12/07/2019 | Press release | Archived content
Abuja, 07 December 2019 - The Africa Regional Certification Commission (ARCC) for poliomyelitis eradication kicks off, a two-week visit to Nigeria on 09 December 2019, to conduct critical analysis and verify the accuracy of the certification documents prepared by the Nigerian Government.
The independent commission has already accepted the documentation of 43 African countries as part of the process to certify the African Region free from all types of wild poliovirus, with only Cameroon, Central African Republic, Nigeria, and South Sudan remaining.
No wild poliovirus has been detected anywhere in Africa since 2016. This stands in stark contrast to 1996, a year when wild poliovirus paralysed more than 75,000 children across every country on the continent.
The last wild poliovirus-caused paralysis was on detected on 21 August 2016 in Nigeria, while the last environment sample with traces of the wild poliovirus was detected in Kaduna State from a sewage sample collected on 5 May 2014.
'The ARCC has invited Nigeria to present its final documentation to receive a wild polio-free status in June 2020. In this light, the ARCC has planned two field verification visits. The first is to the Southern States from 9 to 20 December 2019 and the second is to the Northern States, from 2 to 13 March 2020,' said Dr Faisal Shuaib, Executive Director of National Primary Health Care Development Agency (NPHCDA).
The ARCC for Polio Eradication was appointed by the WHO African Regional Director to serve as the principal advisory body that reviews country-level certification reports submitted to it, and formulates recommendations for regional/country certification. ARCC members are charged with reviewing certification documentation from all 47 countries in the WHO African Region and verifying the absence of poliovirus in the presence of certification-standard surveillance. The commission meets biannually to review certification documentation and updates from countries in the region.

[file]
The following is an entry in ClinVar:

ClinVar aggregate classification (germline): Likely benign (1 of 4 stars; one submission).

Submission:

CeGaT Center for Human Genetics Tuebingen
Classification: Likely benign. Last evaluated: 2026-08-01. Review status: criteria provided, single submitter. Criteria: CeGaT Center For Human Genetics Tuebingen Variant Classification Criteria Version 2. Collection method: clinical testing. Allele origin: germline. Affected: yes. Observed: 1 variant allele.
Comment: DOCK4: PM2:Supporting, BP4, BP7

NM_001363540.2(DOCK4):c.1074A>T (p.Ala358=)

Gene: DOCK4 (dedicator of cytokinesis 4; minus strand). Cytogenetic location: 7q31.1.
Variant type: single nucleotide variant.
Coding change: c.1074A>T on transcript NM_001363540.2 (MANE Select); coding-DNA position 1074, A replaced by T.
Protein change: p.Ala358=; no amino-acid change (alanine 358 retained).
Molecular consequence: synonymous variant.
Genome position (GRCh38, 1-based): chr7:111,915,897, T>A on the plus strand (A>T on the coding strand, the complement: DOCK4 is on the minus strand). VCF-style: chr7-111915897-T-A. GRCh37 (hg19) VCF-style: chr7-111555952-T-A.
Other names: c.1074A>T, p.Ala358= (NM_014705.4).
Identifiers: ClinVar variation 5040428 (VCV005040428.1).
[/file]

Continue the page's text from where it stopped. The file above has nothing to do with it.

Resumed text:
The primary requirements for the region's certification include that no wild poliovirus transmissions are detected for a minimum of three consecutive years in all the region's countries, coupled with having a high quality certification standard acute flaccid paralysis surveillance, a clinical symptom of poliomyelitis, in all countries for those three years. Other considerations include that countries maintain high immunization coverage for oral polio vaccine, as well as maintaining a robust national polio outbreak preparedness and response plan and a functional National Polio Certification Committee.
During the verification visit to Nigeria, nine ARCC members will assess the strides made so far in the fight against polio and deliberate on key resolutions in view of Nigeria's polio status.
'Having achieved the milestones of primary requirements, the ARCC will first review the complete documentation report of the interruption of wild poliovirus type 1 and then proceed to conduct field verification visits to select states in the south of Nigeria,' said Dr Fiona Braka, the WHO Nigeria Team Lead, Expanded Programme on Immunization (EPI).
'If the ARCC is satisfied with the national documentation and field verification after both visits in December 2019 and March 2020, the WHO African Region could be certified to have eradicated polio by mid-2020,' added Dr Braka.
Note to Editors
Polio is a highly infectious disease caused by a virus that mainly affects children under five years of age. It invades the nervous system, and can cause total paralysis in a matter of hours. Among those paralyzed, 5% to 10% die when their breathing muscles become immobilized.
Wild polio virus (WPV1) outbreak
After more than two years without the detection of wild polio in Nigeria, the Government reported four laboratory confirmed wild poliovirus type one (WPV1) cases with onset between July and August 2016.
All four cases were detected from Borno State, in children between 2 and 5 years of age.
The detected viruses are closely linked to WPV1 last detected in Borno in 2011. This is an indication that this virus strain has been circulating without detection since that time.
The World Health Organization contributes to a better future for people everywhere. Good health lays the foundation for vibrant and productive communities, stronger economies, safer nations and a better world. As the lead health authority within the United Nations system, our work touches people's lives around the world every day. In Africa, WHO serves 47 Member States and works with development partners to improve the health and well-being of all people living here.